The definition of “disability” can be complicated in various occupational statutes. In a Law Against Discrimination [LAD] N.J.S.A. 10:5-1 to -50 claim alleging the “perception of COVID” as a disability, the NJ Appellate Court declined to accept the plaintiff's claim. Guzman v. M. Teixeira International, Inc., NJ: Appellate Div. 2023.
The worker, a machine operator, was hired by the employer in January 2018. The employer closed the company down temporarily during the COVID pandemic but reopened in June 2010. On July 25, 2020, the employee reported to work but felt “ill.” The worker went to get a free COVID test at a clinic and, while awaiting the results, offered to return to work and maintain social distancing. The employer terminated the employee.
The judge at the trial level, while recognizing that both physical and mental disability are factors, decided that COVID-19 is a disease. Still, it was not a disability within the scope of the LAD. The Court rationalized that the NJ Legislature did not amend the LAD statute to cover COVID, even though it did so under the NJ Workers’ Compensation Act. N.J.S.A. 34:15-31.11, N.J.S.A. 34:15-31.12.
Judge Gummer, J.A.D., wrote:
“Even assuming defendants believed plaintiff had COVID-19, the facts plaintiff alleged in his pleadings are not sufficient to establish a prima facie case under the LAD that he was terminated because his employer perceived he had a disability. On July 23, 2020, plaintiff felt ill in that he felt ‘cold, clammy, and weak.’ He was able to report to work and stay until the end of the day. The next day, plaintiff was able to go to a free clinic to obtain a COVID-19 test. Plaintiff did not allege he had gone to a hospital or a doctor's office or that he had otherwise sought medical attention or treatment. Some unspecified time before he was terminated, plaintiff reported to Teixeira he ‘was feeling better.’ In fact, he was feeling well enough that he felt able to and offered to return to work. He was terminated after he had reported to Teixeira his condition had improved and he was feeling well enough to work. Those facts as pleaded by plaintiff are not sufficient to show he "qualifies as an individual with a disability, or who is perceived as having a disability, as that has been defined by statute.’ Victor, 203 N.J. at 410." (Victor v. State, 4 A. 3d 126 - NJ: Supreme Court 2010.)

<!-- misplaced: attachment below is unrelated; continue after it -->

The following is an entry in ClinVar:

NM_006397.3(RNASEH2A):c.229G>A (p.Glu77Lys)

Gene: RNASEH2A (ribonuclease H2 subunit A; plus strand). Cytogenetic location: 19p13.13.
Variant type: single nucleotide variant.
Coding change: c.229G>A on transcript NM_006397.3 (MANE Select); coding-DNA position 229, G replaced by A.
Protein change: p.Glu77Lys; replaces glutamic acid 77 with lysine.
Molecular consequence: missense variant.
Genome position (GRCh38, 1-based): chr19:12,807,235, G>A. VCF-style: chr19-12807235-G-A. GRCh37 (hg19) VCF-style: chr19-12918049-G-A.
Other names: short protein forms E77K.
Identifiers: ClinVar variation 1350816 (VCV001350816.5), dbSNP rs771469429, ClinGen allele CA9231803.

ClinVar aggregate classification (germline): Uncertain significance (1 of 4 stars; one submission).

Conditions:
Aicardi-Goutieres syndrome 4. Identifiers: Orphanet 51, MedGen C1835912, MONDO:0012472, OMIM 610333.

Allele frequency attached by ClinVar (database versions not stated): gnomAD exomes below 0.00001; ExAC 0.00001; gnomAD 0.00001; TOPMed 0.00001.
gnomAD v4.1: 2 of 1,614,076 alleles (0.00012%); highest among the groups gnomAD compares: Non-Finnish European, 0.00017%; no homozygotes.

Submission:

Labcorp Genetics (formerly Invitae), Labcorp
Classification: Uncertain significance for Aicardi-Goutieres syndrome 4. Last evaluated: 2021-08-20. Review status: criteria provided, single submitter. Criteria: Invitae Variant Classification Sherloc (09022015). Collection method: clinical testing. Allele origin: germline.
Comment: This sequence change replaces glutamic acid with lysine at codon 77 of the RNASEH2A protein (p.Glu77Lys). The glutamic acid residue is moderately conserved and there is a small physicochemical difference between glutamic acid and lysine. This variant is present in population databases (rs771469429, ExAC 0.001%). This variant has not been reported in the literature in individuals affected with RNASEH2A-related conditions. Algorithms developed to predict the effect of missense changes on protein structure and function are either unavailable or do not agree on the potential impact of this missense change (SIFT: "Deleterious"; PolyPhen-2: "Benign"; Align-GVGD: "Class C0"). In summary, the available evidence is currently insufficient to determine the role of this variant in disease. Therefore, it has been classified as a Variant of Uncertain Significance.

The parallel expressed between the LAD and the Workers’ Compensation Act suggests that state legislatures should consider revising statutory “disability” definitions to encompass all infectious diseases in LAD acts to ensure consistency and coordination in adjudicating all disability claims. Infectious diseases continue to emerge, and both physical and mental disability claims should receive equal consideration.
By Jon L. Gelman of Wayne, NJ. He is the author of NJ Workers’ Compensation Law (Thomson-Reuters) and co-author of the national treatise Modern Workers’ Compensation Law (Thomson-Reuters). For over five decades, the Law Offices of Jon L Gelman 1.973.696.7900 firstname.lastname@example.org have represented injured workers and their families who have suffered occupational accidents and illnesses.
Blog: Workers ' Compensation
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Author: "Workers' Compensation Law" West-Thomson-Reuters